Serological diagnosis of Strongylus vulgaris infection: use of a recombinant protein

Publikation: KonferencebidragKonferenceabstrakt til konferenceForskning

  • Ulla Vestergaard Andersen
  • Daniel K. Howe
  • Olsen, Susanne Nautrup
  • Jesper Monrad
  • Peter Nejsum
  • Eugene T. Lyons
  • Martin Krarup Nielsen
Strongyle parasites are ubiquitous in grazing horses, with cyathostomins being the most prevalent, but the large strongyles having larger clinical impact. Strongylus vulgaris is considered most pathogenic nematode, with migrating larvae causing verminous endarteritis and potentially ischaemic infarction of intestinal segments. Developing anthelmintic resistance in equine parasites has put emphasis on less intensive treatment regimens to maintain efficacy of current anthelmintics. This has been associated with apparent re-emergence of S. vulgaris. Currently there are no methods for diagnosing the pathogenic migrating larval stages of S. vulgaris ante mortem. A cDNA library was constructed from RNA extracted from migrating S. vulgaris larvae. Excretory-secretory antigens from S. vulgaris adult specimens were used to immunise a rat. Hyperimmune serum was used to immunoscreen the cDNA library, an immunoreactive cDNA clone was subcloned into E. coli and the plasmid sequenced, the open reading frame encoding the mature protein was cloned into a pET22b expression vector and expressed as a His-tagged recombinant protein in BL21 expression cells. The recombinant protein was used in an indirect enzyme-linked immunosorbent assay (ELISA) measuring antigen-specific IgG(T) levels. Sera from 22 horses with necropsy-confirmed presence or absence of S. vulgaris were used in the ELISA. The best correlation was seen when analysing antigen-specific IgG(T) levels. Sera from horses with confirmed presence of larval stages of S. vulgaris (n=9) reacted against the recombinant protein, expressed as optic density (OD) readings of >24 % of a positive control, while sera from negative horses had OD readings <2.5 % of the positive control with a sensitivity and specificity of 1. The ELISA shows promise for diagnosing S. vulgaris infection in suspected clinical cases, measuring herd level exposure, and as a potentially useful research tool for investigating possible risk factors associated with development of disease.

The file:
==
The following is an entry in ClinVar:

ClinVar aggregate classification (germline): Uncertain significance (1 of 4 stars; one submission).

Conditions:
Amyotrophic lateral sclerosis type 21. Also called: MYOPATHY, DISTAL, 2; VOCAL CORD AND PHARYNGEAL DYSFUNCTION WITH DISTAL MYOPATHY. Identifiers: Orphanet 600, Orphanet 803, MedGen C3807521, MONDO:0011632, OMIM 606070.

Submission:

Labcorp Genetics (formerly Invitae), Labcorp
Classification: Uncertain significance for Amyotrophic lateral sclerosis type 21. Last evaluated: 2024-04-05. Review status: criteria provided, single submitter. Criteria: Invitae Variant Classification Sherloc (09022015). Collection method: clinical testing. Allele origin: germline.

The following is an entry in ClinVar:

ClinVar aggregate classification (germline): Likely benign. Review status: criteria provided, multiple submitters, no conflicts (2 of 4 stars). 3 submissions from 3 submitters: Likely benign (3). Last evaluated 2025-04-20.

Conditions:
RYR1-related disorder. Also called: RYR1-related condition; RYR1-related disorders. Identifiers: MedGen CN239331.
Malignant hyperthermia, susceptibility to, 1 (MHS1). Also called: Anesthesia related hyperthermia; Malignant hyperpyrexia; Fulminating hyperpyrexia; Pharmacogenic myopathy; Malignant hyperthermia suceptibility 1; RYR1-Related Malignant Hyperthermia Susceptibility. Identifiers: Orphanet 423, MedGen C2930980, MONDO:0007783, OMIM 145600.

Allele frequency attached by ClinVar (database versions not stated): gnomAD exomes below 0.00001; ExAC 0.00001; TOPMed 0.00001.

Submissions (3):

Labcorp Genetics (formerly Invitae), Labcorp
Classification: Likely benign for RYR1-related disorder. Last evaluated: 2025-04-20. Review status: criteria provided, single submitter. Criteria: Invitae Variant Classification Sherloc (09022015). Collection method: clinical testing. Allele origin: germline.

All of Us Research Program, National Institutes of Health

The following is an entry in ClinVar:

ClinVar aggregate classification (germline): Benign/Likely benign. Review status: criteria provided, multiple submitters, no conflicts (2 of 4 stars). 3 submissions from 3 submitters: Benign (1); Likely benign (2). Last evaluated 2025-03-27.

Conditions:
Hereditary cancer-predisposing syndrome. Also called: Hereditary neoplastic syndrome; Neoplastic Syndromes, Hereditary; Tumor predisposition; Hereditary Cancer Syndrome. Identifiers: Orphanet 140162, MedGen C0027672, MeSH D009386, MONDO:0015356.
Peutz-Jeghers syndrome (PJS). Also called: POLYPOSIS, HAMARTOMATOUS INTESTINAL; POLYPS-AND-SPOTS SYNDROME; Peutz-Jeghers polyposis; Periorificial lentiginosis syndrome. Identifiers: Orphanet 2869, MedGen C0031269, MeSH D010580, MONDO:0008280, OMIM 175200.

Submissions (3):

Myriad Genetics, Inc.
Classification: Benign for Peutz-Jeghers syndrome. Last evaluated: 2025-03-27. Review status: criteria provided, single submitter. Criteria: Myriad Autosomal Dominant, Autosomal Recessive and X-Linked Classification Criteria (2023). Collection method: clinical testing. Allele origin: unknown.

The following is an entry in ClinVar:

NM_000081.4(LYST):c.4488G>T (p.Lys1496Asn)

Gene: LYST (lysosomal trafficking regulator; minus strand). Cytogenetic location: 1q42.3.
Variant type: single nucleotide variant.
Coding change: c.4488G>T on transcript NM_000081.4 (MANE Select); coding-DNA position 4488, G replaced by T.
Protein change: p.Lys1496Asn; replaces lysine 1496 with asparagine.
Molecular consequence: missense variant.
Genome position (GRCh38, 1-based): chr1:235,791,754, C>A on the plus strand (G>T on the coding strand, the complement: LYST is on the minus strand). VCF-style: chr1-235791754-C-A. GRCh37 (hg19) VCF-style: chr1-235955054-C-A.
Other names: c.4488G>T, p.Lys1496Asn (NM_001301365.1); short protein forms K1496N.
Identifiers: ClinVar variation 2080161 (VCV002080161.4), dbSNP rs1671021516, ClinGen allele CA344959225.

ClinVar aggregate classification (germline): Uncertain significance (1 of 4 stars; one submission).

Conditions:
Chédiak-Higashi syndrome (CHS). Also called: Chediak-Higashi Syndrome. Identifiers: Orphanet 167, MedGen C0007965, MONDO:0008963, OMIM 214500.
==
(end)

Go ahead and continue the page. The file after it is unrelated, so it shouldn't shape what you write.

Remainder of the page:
StatusUdgivet - 2012
Begivenhed’Amercian Association of Veterinary Parasitologists’ (AAVP) - San Diego, Californien, USA
Varighed: 4 aug. 20127 aug. 2012


Konference’Amercian Association of Veterinary Parasitologists’ (AAVP)
BySan Diego, Californien

ID: 45157477